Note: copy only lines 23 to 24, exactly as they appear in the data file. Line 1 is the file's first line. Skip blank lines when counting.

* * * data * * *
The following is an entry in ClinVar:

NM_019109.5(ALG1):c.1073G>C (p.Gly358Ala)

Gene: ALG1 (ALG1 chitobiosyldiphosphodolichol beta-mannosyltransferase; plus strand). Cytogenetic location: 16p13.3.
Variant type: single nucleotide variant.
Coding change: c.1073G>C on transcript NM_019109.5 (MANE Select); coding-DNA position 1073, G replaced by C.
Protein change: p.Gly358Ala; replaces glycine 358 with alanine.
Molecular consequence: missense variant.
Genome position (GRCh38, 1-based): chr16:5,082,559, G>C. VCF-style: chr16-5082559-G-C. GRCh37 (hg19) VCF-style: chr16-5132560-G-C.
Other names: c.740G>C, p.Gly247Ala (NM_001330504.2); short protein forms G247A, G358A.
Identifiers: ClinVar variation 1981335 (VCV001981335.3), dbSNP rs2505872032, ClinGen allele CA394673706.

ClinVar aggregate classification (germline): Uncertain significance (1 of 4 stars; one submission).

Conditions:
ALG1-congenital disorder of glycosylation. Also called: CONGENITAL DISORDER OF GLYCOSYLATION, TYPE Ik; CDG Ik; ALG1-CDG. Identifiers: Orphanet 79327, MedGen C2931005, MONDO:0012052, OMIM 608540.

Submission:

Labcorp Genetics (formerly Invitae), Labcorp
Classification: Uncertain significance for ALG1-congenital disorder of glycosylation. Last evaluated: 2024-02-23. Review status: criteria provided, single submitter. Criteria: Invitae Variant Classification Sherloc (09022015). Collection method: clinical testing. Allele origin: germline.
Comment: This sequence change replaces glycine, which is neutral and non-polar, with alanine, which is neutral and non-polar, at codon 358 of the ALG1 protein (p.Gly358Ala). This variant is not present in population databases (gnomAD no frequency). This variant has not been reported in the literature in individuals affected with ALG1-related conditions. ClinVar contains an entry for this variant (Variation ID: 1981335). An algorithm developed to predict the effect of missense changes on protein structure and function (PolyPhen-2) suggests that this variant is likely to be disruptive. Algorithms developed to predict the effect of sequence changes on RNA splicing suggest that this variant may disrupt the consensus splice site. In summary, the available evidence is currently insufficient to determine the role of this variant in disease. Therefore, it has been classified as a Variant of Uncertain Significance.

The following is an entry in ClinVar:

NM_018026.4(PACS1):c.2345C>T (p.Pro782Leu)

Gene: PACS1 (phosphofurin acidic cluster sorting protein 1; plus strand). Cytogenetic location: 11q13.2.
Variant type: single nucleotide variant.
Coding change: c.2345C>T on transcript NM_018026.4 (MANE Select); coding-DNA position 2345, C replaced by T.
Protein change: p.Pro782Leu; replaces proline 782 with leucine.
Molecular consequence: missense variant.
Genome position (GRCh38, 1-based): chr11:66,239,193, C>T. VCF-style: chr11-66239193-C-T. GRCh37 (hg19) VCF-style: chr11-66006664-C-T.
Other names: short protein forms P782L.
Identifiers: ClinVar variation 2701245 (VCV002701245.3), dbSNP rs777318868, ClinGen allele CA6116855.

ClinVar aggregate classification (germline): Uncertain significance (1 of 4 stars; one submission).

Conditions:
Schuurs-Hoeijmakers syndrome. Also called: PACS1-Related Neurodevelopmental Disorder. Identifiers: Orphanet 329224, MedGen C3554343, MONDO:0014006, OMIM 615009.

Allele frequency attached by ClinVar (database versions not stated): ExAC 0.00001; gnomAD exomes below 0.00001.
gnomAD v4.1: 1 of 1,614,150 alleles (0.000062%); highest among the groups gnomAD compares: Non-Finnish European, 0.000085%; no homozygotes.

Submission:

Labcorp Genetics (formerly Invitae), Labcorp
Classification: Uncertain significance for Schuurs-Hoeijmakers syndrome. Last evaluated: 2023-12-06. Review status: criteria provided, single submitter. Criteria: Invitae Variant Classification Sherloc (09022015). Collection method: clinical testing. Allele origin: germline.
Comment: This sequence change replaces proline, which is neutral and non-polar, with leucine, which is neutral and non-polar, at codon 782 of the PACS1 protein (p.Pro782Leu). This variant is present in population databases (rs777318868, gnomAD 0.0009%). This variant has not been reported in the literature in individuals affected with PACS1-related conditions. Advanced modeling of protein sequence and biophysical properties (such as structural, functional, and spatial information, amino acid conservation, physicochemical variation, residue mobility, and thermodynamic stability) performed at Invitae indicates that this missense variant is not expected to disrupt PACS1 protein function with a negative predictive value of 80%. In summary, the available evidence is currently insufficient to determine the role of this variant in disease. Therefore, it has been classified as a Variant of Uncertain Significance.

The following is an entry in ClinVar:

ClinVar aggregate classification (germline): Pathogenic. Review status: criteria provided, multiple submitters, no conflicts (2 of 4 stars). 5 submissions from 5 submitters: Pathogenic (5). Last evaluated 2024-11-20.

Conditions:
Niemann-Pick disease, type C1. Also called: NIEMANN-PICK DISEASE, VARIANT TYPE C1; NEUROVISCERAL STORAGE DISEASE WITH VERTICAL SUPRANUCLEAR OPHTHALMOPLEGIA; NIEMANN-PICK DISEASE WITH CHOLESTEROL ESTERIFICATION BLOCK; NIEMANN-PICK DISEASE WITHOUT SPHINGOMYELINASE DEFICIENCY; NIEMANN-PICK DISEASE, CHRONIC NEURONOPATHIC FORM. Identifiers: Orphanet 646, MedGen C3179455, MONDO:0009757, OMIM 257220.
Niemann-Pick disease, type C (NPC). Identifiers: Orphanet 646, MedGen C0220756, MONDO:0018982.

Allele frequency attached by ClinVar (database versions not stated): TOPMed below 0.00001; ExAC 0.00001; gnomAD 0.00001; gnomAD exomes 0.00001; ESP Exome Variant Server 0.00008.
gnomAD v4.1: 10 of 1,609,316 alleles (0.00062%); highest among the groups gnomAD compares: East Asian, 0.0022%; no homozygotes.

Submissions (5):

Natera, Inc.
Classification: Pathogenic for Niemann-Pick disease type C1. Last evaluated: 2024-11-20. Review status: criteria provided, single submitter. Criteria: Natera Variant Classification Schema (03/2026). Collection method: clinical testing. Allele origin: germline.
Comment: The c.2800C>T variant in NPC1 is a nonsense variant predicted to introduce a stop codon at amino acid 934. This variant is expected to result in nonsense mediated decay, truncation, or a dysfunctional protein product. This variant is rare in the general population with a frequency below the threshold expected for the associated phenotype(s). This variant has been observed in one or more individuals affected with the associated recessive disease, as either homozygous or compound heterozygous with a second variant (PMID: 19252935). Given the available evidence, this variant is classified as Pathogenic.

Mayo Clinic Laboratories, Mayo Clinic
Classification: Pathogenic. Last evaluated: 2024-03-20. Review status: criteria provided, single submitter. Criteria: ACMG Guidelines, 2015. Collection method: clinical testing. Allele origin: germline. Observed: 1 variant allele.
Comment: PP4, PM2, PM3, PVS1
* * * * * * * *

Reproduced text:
Protein change: p.Pro782Leu; replaces proline 782 with leucine.
Molecular consequence: missense variant.